Ann Pharmacother. 2022 Oct 29:10600280221133577. doi: 10.1177/10600280221133577. Online ahead of print.
BACKGROUND: No study has yet systematically evaluated the effect of antidiabetic therapy on clinical outcomes of COVID-19 patients with type 2 diabetes (T2D).
OBJECTIVE: We aimed to evaluate the effect of different antidiabetic therapy on clinical outcomes of COVID-19 patients with T2D.
METHODS: We comprehensively retrieved the published research which examined the effect of antidiabetic therapy on clinical outcomes of COVID-19 patients with T2D. The odds ratio (OR) and its 95% confidence interval (95% CI) for clinical outcomes were calculated using the random-effects model, and meta-regression was adopted to evaluate the potential sources of heterogeneity between studies.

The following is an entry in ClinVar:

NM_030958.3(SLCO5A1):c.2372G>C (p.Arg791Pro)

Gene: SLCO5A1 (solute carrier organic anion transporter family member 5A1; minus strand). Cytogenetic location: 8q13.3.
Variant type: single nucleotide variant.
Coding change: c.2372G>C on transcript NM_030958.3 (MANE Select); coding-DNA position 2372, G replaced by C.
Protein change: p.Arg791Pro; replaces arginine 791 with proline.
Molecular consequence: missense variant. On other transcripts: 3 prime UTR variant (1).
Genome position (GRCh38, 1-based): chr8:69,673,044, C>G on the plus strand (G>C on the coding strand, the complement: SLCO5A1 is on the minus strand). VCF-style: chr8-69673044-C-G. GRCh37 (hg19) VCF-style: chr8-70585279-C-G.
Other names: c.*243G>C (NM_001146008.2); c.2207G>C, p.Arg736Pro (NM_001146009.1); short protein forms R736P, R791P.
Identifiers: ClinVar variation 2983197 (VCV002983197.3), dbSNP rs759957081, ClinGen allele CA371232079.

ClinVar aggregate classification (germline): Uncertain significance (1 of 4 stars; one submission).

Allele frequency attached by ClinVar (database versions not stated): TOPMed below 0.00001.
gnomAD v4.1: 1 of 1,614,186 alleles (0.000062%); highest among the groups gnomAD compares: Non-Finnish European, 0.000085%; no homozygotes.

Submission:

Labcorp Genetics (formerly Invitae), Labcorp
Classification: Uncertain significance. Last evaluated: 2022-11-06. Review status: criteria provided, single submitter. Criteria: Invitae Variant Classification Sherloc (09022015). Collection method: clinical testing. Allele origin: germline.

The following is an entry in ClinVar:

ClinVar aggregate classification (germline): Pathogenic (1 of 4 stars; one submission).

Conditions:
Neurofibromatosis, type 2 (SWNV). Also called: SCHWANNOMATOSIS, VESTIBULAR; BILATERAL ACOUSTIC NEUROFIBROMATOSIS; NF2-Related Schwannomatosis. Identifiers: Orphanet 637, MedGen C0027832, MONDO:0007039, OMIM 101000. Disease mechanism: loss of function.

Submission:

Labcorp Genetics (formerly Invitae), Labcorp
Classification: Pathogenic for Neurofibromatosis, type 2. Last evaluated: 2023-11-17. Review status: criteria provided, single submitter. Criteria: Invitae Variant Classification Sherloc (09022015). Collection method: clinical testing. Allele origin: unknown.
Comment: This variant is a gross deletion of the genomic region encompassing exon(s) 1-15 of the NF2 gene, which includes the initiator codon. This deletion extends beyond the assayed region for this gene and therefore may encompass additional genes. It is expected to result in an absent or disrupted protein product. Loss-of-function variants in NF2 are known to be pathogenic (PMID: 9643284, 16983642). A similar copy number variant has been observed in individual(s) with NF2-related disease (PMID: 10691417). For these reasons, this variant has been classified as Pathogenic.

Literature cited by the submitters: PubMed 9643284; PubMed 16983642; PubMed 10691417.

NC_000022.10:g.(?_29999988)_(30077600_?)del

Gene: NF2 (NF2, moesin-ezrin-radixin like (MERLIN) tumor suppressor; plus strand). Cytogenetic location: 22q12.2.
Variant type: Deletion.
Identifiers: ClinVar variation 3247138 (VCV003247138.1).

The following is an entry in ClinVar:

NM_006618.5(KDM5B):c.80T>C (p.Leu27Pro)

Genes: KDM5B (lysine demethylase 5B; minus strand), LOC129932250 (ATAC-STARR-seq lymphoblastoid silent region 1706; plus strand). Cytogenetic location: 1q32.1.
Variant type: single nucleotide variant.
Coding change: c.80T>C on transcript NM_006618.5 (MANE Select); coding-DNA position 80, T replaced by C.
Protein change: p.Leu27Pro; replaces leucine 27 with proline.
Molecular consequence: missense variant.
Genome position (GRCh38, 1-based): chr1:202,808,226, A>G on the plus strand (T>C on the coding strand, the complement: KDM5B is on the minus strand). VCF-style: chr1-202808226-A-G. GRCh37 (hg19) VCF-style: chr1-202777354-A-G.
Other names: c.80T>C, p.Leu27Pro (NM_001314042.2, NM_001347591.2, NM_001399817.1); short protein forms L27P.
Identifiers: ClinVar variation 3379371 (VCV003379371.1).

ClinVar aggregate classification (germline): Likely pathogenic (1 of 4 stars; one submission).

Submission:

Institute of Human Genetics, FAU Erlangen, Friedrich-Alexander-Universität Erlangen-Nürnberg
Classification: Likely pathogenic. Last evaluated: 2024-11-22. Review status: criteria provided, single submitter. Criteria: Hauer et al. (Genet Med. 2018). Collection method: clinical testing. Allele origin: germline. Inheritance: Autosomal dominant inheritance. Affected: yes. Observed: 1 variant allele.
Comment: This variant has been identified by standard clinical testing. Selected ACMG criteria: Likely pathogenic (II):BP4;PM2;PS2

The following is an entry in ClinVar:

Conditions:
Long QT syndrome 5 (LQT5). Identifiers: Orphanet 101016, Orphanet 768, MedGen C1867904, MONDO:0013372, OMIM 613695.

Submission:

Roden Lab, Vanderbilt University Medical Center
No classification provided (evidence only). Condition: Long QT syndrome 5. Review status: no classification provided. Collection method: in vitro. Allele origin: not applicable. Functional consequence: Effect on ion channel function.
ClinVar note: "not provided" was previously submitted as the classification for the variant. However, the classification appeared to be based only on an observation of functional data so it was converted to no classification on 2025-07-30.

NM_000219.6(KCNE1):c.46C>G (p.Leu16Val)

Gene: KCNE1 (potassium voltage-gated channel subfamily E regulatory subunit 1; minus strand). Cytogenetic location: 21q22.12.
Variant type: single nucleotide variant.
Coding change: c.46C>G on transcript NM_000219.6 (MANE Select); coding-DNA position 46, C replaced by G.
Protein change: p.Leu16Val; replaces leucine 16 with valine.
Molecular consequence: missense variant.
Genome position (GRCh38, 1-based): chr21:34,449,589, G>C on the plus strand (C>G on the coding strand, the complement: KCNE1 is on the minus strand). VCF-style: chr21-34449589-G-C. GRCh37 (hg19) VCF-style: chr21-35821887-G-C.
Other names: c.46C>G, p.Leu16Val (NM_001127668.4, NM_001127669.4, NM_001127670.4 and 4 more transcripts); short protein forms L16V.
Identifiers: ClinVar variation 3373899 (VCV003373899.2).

RESULTS: A total of 54 studies were included in this study. We found that the use of metformin (OR = 0.66, 95% CI: 0.58-0.75), SGLT-2i (OR = 0.80, 95% CI: 0.73-0.88), and GLP-1ra (OR = 0.83, 95% CI: 0.70-0.98) were significantly associated with lower mortality risk in COVID-19 patients with T2D, while insulin use might unexpectedly increase the ICU admission rate (OR = 2.32, 95% CI: 1.34-4.01) and risk of death (OR = 1.52, 95% CI: 1.32-1.75). No statistically significant associations were identified for DPP-4i, SUs, AGIs, and TZDs.
CONCLUSION AND RELEVANCE: We demonstrated that the usage of metformin, SGLT-2i, and GLP-1ra could significantly decrease mortality in COVID-19 patients with T2D. The heterogeneity across the studies, baseline characteristics of the included patients, shortage of dosage and the duration of antidiabetic drugs and autonomy of drug selection might limit the objectivity and accuracy of results. Further adequately powered and high-quality randomized controlled trials are warranted for conclusive findings.